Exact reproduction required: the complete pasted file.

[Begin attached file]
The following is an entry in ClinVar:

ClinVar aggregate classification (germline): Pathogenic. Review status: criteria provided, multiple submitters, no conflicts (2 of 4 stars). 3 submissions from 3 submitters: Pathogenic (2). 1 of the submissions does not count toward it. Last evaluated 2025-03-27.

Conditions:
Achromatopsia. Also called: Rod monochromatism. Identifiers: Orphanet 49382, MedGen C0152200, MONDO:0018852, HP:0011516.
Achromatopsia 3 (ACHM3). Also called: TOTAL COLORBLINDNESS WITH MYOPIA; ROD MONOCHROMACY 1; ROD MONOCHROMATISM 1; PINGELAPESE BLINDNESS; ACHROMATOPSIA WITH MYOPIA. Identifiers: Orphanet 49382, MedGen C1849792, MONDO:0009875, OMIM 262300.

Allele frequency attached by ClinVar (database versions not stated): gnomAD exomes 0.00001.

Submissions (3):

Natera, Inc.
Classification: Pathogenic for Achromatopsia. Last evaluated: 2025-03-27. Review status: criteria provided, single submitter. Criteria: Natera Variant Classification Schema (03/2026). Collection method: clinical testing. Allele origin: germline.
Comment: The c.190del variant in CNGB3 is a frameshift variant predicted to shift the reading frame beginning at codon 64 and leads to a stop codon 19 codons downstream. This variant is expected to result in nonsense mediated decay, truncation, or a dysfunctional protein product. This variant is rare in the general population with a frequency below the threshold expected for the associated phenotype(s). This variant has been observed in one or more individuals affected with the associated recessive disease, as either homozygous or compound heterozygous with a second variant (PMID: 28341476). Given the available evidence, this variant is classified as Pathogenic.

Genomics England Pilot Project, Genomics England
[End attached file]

The following is an entry in ClinVar:

ClinVar aggregate classification (germline): Pathogenic. Review status: criteria provided, multiple submitters, no conflicts (2 of 4 stars). 3 submissions from 3 submitters: Pathogenic (2). 1 of the submissions does not count toward it. Last evaluated 2025-03-27.

Conditions:
Achromatopsia. Also called: Rod monochromatism. Identifiers: Orphanet 49382, MedGen C0152200, MONDO:0018852, HP:0011516.
Achromatopsia 3 (ACHM3). Also called: TOTAL COLORBLINDNESS WITH MYOPIA; ROD MONOCHROMACY 1; ROD MONOCHROMATISM 1; PINGELAPESE BLINDNESS; ACHROMATOPSIA WITH MYOPIA. Identifiers: Orphanet 49382, MedGen C1849792, MONDO:0009875, OMIM 262300.

Allele frequency attached by ClinVar (database versions not stated): gnomAD exomes 0.00001.

Submissions (3):

Natera, Inc.
Classification: Pathogenic for Achromatopsia. Last evaluated: 2025-03-27. Review status: criteria provided, single submitter. Criteria: Natera Variant Classification Schema (03/2026). Collection method: clinical testing. Allele origin: germline.
Comment: The c.190del variant in CNGB3 is a frameshift variant predicted to shift the reading frame beginning at codon 64 and leads to a stop codon 19 codons downstream. This variant is expected to result in nonsense mediated decay, truncation, or a dysfunctional protein product. This variant is rare in the general population with a frequency below the threshold expected for the associated phenotype(s). This variant has been observed in one or more individuals affected with the associated recessive disease, as either homozygous or compound heterozygous with a second variant (PMID: 28341476). Given the available evidence, this variant is classified as Pathogenic.

Genomics England Pilot Project, Genomics England